Should young people be concerned?
I hear heart disease is the number-one killer worldwide. I am a 25-year-old male living in a developing country. Am I at risk?
Cardiovascular disease (CVD), heart disease, is indeed the leading cause of death in the world today. In 2015 almost 18 million people died of CVDs. Most of these deaths occurred in low- and middle-income countries. Approximately 7.4 million deaths were the result of coronary artery disease, and 6.7 million the result of stroke.* These statistics reflect the fact that atherosclerotic disease of the arteries affects the entire vascular system; the heart and the brain are the most vulnerable. The heart muscle and the brain are particularly dependent on excellent oxygen supply and are especially affected by disease of the conduits that carry blood and oxygen to these tissues.
What is your risk? It is difficult to accurately assess risk without access to your full health biometric and family health history. You have the advantage of being young. Traditionally age is regarded as a risk factor from 45 years onward for males, and 55 years upward for females. Females enjoy hormonal protection until menopause; that is why their cardiovascular disease risk kicks in later. Family history of strokes and heart attacks, especially at a younger age, is important and indicates increased risk.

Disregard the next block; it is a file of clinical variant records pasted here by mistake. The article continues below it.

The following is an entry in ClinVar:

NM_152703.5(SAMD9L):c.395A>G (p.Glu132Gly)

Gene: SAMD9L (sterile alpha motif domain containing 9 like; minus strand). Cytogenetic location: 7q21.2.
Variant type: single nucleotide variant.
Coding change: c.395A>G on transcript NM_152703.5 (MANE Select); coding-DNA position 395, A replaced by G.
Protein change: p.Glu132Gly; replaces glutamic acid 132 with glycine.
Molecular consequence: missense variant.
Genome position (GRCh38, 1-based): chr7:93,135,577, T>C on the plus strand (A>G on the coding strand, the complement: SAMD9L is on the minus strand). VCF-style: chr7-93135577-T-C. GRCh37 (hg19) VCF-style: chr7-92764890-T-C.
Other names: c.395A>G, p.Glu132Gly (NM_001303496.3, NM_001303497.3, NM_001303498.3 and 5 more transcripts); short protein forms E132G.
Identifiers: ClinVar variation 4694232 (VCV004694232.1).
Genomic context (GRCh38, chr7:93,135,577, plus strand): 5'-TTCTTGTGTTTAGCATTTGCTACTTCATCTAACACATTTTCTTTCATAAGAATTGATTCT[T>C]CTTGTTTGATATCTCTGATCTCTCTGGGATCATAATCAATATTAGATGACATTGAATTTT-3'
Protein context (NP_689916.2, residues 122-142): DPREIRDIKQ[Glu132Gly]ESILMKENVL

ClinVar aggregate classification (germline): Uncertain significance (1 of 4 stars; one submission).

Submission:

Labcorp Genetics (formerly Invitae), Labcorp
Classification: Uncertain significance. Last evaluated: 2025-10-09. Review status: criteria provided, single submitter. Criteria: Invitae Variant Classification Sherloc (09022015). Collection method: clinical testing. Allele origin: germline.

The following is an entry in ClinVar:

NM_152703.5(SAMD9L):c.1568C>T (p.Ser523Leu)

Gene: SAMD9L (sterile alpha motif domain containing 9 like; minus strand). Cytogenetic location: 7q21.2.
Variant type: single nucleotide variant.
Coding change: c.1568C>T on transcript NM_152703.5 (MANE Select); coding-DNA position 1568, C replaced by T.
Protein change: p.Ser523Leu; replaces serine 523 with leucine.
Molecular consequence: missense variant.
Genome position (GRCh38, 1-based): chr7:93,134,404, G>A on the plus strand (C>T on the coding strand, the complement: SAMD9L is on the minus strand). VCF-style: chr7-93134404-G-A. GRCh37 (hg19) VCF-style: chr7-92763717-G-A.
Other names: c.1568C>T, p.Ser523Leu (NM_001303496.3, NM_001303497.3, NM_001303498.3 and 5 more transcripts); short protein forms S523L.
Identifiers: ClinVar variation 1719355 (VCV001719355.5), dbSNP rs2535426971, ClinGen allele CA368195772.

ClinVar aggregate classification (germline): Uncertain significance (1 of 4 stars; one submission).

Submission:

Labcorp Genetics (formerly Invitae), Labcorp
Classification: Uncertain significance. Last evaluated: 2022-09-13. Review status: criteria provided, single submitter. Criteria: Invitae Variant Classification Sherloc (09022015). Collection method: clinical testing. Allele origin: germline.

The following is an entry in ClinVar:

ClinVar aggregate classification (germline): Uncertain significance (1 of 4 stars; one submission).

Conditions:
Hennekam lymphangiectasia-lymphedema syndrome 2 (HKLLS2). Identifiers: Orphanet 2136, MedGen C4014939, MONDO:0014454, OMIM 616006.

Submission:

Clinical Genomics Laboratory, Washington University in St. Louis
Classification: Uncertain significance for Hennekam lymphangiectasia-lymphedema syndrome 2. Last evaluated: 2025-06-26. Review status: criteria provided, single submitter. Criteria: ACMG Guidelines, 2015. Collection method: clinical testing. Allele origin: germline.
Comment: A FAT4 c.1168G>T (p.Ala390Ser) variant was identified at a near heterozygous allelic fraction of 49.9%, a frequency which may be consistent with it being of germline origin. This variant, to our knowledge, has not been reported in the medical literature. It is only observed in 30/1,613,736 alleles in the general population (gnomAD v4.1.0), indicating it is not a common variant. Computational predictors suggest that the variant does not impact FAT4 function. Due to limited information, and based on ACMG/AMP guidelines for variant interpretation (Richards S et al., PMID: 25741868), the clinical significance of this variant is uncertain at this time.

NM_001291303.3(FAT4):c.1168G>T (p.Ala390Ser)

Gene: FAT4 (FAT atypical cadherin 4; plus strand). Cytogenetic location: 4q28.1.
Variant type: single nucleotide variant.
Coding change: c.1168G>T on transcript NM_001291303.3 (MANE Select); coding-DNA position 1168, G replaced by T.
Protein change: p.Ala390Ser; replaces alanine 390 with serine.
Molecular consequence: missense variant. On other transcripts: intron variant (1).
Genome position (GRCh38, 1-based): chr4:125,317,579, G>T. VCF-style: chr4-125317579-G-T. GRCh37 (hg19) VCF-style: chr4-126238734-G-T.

The use of tobacco is a strong risk factor and plays a role in all societies, but especially in developing countries. This is so for two main reasons. First, developed countries have seen lawsuits against the tobacco companies, which are exporting their poison to the more vulnerable markets and not-yet-litigious countries. Second, emerging economies have developed health infrastructures so that screening and early diagnosis of tobacco-related diseases are less accessible.
High blood pressure (uncontrolled hypertension) is another important risk factor. Additional factors that fuel the fires of the CVD pandemic include an unhealthful diet, obesity, diabetes (both types 1 and 2), and physical inactivity. These latter factors also are important culprits in the problem of noncommunicable diseases (NCDs), as is alcohol use.
Other markers of increased risk include abnormal blood lipids, including high cholesterol and triglycerides. There has been ongoing debate regarding the importance of fats. There is compelling evidence for the adverse role of cholesterol in atherosclerosis (the degenerative disease of the arteries that results in strokes and heart attacks), as seen in the condition known as familial hypercholesterolemia, a disease associated with exceedingly high blood levels of cholesterol. In severe forms of this condition, we have seen severe coronary artery disease in the very young, with the need for coronary artery bypass surgery in teenagers and adolescents! Beware of saturated fats and calorie-dense junk foods.
This summary of risk factors for coronary artery disease will help you assess your risk. Prevention works best when started at an early age. Eat healthfully and exercise, rest, be optimistic and temperate, and trust in God.
Enjoy life to the full!
* WHO Fact Sheet on CVDs: http://www.who.int/mediacentre/factsheets/fs317/en/.
Peter N. Landless, a board-certified nuclear cardiologist, is director of Adventist Health Ministries at the General Conference.
Zeno L. Charles-Marcel, a board-certified internist, is an associate director of Adventist Health Ministries at the General Conference.